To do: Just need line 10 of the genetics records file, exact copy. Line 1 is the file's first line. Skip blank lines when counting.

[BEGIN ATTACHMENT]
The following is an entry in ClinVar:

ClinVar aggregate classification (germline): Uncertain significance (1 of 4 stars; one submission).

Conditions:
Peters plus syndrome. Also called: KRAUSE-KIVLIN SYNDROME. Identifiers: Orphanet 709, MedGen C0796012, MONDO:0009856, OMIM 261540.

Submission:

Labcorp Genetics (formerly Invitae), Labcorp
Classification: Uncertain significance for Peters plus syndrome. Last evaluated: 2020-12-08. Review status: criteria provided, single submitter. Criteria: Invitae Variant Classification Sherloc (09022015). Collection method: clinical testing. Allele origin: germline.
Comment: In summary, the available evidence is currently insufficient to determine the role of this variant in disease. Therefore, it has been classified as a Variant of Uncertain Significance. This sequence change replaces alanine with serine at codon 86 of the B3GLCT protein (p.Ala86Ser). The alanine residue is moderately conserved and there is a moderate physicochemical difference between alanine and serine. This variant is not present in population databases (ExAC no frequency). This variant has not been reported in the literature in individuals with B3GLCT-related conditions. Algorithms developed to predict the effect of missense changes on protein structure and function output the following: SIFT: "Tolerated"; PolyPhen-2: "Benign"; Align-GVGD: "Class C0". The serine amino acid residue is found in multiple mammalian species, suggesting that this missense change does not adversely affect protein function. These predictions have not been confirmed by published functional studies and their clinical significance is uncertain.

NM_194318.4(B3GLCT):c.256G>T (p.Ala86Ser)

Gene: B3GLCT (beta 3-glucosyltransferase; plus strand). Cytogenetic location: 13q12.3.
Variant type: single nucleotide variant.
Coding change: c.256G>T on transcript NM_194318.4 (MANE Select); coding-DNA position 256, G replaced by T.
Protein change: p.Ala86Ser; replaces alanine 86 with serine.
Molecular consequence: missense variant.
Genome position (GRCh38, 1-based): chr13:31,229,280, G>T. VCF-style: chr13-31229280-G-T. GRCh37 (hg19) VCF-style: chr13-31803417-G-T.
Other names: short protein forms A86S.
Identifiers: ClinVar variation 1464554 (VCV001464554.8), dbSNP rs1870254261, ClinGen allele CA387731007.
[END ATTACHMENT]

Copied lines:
Gene: B3GLCT (beta 3-glucosyltransferase; plus strand). Cytogenetic location: 13q12.3.